Who's Doing the Interviewing, Anyway?

March 28, 2010

Hiring at the executive level is entirely different from hiring middle- or lower-level employees. Senior people have a history that has taught them what works (at least for them) and what doesn't. They know what they want and don't want, and they trust their ability to evaluate corporate goals and expectations and assess how achievable they are. Senior people also value their own talent and trust their instincts. They want to make sure that the skill set they bring to the table will make a measurable contribution to their future employer.

At the senior level, the tables often turn because top executives are interviewing you as much as you are interviewing them. At DrexlerGellerAssociates we've learned a lot about what top advertising and media talent seek in a new job, and how they make the decision to change companies. Based on our experience with senior people who have changed positions successfully in the past few years, we have identified several criteria that seem to resonate with the majority of executives.

I want to make a difference.

When we ask successful advertising and media executives what their primary objective is in evaluating new opportunities, they answer somewhat unanimously: They want to make a difference. It makes sense. These are people who bring a high level of experience and energy to the workplace. They are challenged by opportunity and motivated by their ability to implement growth and change. This is, to a great degree, what has already made them successful in their careers. They seek a company that welcomes their vision and is willing to put resources behind it. At the same time, these candidates are looking for a clear indication that their new company is open to new ideas and willing to entertain different ways of thinking. Demonstrate that, and you will be one step closer to recruiting them.

I want more responsibility.

Top advertising and media executives have learned through experience (usually with more than one company) what often works and what often doesn't. They have paid their dues and have earned the right to be responsible for setting a course and steering the ship in the best direction. They want to exercise that right, and they are willing to accept responsibility for the consequences of their actions and decisions. Empowering senior executives with clearly defined responsibilities is a win-win. But there are certain caveats.

No company and no employee should ever be responsible for boosting someone's political ambitions or building a faulty ego. Only when goals are real and measurable, and only when they provide a clear corporate benefit, can top talent work successfully. Yes, the best-laid plans can change, and there must be room left for fluidity. But to ensure that a new executive has the greatest chance to succeed with a company, both parties must agree from the start about expectations, opportunities to achieve them and ways to measure them.

I want accountability and support.

Senior executives have learned a few things on their way up the corporate ladder. Many have learned the hard way that it is only when everyone fully understands what is expected and these expectations are supported by the corporate infrastructure that the executive can truly succeed.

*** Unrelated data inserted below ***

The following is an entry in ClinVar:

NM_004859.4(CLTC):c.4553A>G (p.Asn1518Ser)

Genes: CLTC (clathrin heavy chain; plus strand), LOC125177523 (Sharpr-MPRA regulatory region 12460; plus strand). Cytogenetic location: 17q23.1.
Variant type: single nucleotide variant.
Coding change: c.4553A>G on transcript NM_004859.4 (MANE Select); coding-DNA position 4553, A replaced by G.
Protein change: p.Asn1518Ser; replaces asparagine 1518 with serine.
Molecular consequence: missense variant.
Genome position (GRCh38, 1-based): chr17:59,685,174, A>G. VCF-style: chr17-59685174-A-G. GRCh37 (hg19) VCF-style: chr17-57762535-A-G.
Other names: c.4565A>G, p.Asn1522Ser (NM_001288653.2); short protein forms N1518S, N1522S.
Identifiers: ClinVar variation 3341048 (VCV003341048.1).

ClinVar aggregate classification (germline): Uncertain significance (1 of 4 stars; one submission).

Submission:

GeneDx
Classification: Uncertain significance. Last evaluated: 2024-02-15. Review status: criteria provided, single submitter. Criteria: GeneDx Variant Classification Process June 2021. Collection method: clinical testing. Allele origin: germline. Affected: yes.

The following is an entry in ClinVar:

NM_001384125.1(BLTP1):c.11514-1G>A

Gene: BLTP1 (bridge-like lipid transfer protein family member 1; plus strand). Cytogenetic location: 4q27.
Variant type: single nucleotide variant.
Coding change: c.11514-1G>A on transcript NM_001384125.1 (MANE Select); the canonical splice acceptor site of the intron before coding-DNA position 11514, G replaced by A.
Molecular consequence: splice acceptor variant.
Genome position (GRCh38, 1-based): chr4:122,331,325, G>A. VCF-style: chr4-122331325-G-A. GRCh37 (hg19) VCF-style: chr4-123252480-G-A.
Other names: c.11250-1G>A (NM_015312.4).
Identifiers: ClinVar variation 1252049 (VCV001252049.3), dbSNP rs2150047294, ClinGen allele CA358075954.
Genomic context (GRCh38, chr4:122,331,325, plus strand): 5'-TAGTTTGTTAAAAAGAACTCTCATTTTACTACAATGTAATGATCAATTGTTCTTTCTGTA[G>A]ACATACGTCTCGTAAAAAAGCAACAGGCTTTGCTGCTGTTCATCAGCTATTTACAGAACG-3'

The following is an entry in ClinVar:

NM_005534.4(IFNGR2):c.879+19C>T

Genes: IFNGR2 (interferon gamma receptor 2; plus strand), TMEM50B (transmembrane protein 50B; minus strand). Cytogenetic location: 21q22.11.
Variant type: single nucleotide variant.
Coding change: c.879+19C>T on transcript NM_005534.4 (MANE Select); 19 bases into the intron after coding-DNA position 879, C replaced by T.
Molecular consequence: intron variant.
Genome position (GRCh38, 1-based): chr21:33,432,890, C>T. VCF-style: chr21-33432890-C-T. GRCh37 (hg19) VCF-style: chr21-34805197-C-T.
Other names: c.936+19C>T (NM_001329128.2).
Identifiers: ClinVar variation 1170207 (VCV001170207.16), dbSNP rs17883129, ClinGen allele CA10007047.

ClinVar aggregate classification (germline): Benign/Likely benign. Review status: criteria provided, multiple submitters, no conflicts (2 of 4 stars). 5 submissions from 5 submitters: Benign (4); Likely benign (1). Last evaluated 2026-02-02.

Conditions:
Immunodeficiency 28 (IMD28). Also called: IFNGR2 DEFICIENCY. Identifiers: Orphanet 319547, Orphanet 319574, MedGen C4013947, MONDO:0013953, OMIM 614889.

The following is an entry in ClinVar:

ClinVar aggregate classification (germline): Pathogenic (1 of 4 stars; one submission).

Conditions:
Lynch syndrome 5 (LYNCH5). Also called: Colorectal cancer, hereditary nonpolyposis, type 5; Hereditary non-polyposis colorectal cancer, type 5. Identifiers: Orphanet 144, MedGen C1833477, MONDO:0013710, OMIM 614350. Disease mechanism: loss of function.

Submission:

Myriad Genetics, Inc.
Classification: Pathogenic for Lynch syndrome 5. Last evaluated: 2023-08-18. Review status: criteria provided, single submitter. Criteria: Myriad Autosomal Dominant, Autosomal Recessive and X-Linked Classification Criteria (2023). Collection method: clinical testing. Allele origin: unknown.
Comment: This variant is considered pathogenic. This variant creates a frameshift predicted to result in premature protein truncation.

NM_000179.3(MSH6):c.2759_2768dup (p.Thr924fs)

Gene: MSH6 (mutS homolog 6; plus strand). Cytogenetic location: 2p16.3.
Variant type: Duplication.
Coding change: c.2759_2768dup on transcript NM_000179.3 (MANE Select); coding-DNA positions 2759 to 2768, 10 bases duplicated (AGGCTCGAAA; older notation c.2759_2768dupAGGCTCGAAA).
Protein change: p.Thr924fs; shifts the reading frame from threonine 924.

Senior executives want assurance that the company is ready to advocate for change, implement it and support it. They will not want to work for a company where ideas are stifled by entrenched executives who say, "That's not the way we do it around here."

I want to be in the right environment.

Everyone knows (or should know) the importance of a good "fit."

Every company has a style and culture. It sometimes may be difficult to define or communicate during an interview, but the corporate environment can be the difference between an employee succeeding or failing.

Generally, corporate culture is defined by the values of a company. How open is it to new ideas? How are problems handled or challenges overcome? What avenues and opportunities are there for an employee to be heard, regardless of whether that employee is in agreement with a corporate philosophy or mandate? A good fit-for both the company and the employee-is becoming increasingly important as the advertising and media community moves to digital industries to incorporate new skills and talent.

Finding a top-level executive from outside the rank and file can bring in a fresh outlook and often better-than-expected results. But it can be problematic if the transition causes culture shock. Interviewing candidates from other industries requires looking at the culture and traditions of those companies from which you are recruiting. Employees with a history of working for entrepreneurial companies will be most comfortable working within that kind of culture. Conservative employees will mostly likely do better in places where more traditional practices are preferred. Asking questions about how decisions were made and communicated at your candidate's previous companies and how differences were resolved increases the odds that this candidate will succeed with you.

I want a shared risk.

Talented, experienced executives are willing to take risks and are happy to bet on their own talents and skills. By offering a solid compensation package with fair and reasonable goals, you tell your candidate that you are willing to make the investment. But if your company wants a candidate to take risks, you must be willing to take some risk as well. Start out with a package that demonstrates a confidence in his or her performance, and you will start out with an employee who hits the ground running. Which, at this level, is what we expect.

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Source

"Who's Doing the Interviewing, Anyway?" Michael Drexler, Founder and Principal, DrexlerGellerAssociates. Reprinted with Permission from AdWeek, 12/10/08. ANA Marketing Toolkits.